Unilateral change to job code triggers grievance
The Boeing Company recently announced a change to a SPEEA-represented job family for technical design without giving
SPEEA the opportunity to collect and provide
affected members’ input.
In response, SPEEA filed a grievance Oct. 15
citing a violation of the SPEEA/Boeing contract (Article 22) which provides SPEEA the right to see
proposed changes and raise
questions or concerns prior
to a vote by the Salaried Job
Classification (SJC) team.
SPEEA is a voting member
of the team per the contract.
The changes, which
would impact more than
850 represented employees, splits the existing
6G5E-636 Skills Management Code (SMC)
– Mechanical and Structural Design – into
four new and separate SMCs:
• Technical Design – Interiors
• Technical Design – Liaison
• Technical Design – Systems
• Technical Design – Structures
Council Reps and staff orga-
nized several meetings in
multiple worksites as well as
at SPEEA. At these meetings,
staff focals are giving a sum-
mary of the process, the con-
tract history related to SMCs,
and discussing members’
concerns/questions. Look for
more details on the technical
design meeting schedule at
SPEEA representatives meet with the Boeing
SJC team on a monthly basis to discuss potential
changes. Other SMCs under discussion include:
• New SMC: 6HXX-XXX* - Tool and
• New SMC: 6HXX-XXX* - Tool and
Equipment Technical Support
• New SMC: 6B1F-XXX* - Electronic and
Electrical Technical Design – Electro-Physics
*Job family code and SMC to be determined
These changes are still under consideration and
have not been unilaterally implemented like the
technical design SMC 6G5E-636. For more
details, including the potential impact, go to
www.speea.org (see the link on the home page
with a related article).
Watch your SMC
Changes to job family or Skills
Management Code (SMC) could
happen to any job classification
in the SPEEA Prof and Tech unit.
SPEEA is providing information
about other potential changes.
See www.speea.org for details.
What matters about the TPP trade deal
By Stan Sorscher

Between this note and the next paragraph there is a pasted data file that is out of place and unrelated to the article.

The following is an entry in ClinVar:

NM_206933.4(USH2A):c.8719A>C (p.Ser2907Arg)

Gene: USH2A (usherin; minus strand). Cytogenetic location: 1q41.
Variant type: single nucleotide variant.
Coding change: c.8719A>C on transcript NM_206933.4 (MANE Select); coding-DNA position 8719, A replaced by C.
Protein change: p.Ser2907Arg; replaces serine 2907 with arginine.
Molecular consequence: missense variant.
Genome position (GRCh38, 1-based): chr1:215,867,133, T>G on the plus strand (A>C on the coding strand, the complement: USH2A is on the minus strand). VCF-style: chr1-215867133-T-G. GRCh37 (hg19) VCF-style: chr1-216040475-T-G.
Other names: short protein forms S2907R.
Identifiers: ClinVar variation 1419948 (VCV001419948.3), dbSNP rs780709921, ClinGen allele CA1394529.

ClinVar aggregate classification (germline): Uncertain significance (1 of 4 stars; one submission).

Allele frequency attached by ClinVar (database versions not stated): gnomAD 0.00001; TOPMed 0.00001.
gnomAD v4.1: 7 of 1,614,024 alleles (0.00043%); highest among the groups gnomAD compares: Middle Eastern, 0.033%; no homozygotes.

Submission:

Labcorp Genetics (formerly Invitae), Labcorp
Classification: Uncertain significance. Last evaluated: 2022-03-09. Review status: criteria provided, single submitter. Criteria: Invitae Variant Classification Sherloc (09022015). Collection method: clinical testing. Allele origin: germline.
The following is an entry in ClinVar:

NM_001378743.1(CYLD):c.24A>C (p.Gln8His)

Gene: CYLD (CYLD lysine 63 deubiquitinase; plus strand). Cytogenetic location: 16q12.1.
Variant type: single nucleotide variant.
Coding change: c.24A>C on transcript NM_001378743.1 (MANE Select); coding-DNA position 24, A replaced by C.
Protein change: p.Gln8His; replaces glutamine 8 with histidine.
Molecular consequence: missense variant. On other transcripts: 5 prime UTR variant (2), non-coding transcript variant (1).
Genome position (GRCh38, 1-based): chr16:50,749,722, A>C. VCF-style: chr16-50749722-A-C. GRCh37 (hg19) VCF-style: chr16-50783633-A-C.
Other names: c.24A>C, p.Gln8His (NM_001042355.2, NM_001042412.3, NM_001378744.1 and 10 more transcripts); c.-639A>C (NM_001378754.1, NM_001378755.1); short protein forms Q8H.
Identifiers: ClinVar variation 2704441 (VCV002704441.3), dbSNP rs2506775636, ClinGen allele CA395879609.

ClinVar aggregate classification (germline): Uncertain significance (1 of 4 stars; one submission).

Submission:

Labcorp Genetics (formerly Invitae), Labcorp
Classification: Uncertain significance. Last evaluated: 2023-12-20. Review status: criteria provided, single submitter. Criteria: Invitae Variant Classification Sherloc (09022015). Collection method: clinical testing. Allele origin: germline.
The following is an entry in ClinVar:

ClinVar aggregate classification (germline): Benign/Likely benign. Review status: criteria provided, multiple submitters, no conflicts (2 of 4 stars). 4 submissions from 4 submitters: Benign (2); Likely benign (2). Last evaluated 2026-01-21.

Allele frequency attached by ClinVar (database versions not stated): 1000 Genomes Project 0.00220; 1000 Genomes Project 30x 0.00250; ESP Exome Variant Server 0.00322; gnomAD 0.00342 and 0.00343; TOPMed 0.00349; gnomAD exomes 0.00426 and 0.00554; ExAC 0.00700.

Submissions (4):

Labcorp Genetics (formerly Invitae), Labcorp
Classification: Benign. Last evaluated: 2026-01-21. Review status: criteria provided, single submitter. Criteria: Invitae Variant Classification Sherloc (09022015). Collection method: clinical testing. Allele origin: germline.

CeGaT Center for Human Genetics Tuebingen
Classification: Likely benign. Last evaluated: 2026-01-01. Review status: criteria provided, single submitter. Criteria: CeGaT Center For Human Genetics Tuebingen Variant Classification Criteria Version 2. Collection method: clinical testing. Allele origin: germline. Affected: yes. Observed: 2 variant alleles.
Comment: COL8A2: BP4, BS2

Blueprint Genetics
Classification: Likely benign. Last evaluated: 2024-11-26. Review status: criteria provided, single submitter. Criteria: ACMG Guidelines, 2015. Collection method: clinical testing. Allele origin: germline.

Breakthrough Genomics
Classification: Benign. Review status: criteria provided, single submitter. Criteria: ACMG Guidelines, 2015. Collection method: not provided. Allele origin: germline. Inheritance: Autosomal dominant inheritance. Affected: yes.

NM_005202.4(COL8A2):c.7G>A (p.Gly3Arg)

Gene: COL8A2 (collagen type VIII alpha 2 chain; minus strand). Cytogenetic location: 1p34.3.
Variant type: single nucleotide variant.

SPEEA labor representative
Twelve countries recently finished negotia- tions over the Trans-Pacific Partnership (TPP), a huge trade deal built on the
North American Free Trade Agreement (NAFTA)
model. TPP will set the rules for globalization
for the next generation or two.
SPEEA members are 100% in favor of trade. We
make products the rest of the world wants to buy.
Our jobs depend on trade. We take pride when
producers in the U.S. export apples, software,
and airplanes, for example.
A good trade policy sets rules that raise living
standards, build stronger communities and help
our manufacturing base grow.
From an engineering problem-solving perspective, we would think about the trading system
as a whole, balancing interests between investors, workers and the environment and tracking
outcomes to make sure we are getting the results
we were promised.
To the contrary, in 20 years since NAFTA started,
we have seen glowing promises broken, 60,000
manufacturing facilities closed in the U.S., and
millions of manufacturing jobs moved from
here to countries with low labor costs and weak
protections for workers and the environment.
The simplest test of trade policy is our balance of
trade. Since NAFTA, our trade deficits increased
from less than $100 billion to more than $500
billion per year – about $9 trillion in total.
When we run chronic deficits, we lose jobs.
When China, Japan, Germany, Korea, Mexico
and other trading partners run large surpluses,
they gain jobs.
Our $500 billion annual deficit represents products we consumed but did not produce. If U.S.
producers received orders tomorrow amounting
to an additional $500 billion, those producers
would immediately hire 5 million workers.
In the meantime, Congress will vote on TPP
most likely in February or shortly after.
This past summer, Congress narrowly passed
“Fast Track,” also known as Trade Promotion
Authority (TPA). This procedural legislation is
designed to slip TPP through Congress with the
least oversight and least access to public debate.
Candidates for president are also speaking
out on TPP. Donald Trump called TPP a
terrible deal. Mike Huckabee said TPP is a
punch in the gut for workers. Among the
other Republic candidates, Jeb Bush and
Marco Rubio are in favor, and most of the rest
opposed or are skeptical. Bernie Sanders says
TPP is disastrous. All the other Democratic
candidates are opposed.
House Minority Leader Nancy Pelosi said we
would all support a trade deal that did as much
for workers as it does for global companies.
Instead, TPP gives too much to corporations
and too little to workers and communities.
Her advice is to vote down TPP, include more
voices from labor and the environment and come
up with a better balance between corporate inter-
ests and worker interests.
SPEEA also advocates against the failed NAFTA
model in Congress and locally in coalitions with
labor and community groups. SPEEA members
can ask their Council Representatives to invite
SPEEA staff to the workplace for lunchtime
meetings where we can talk about TPP and what
a better trade policy could look like.
Members are also encouraged to join the
SPEEA Legislative and Public Affairs (L&PA)
Committee. They meet the third Monday of the
month at all three SPEEA offices. See the online
calendars at www.speea.org for details or email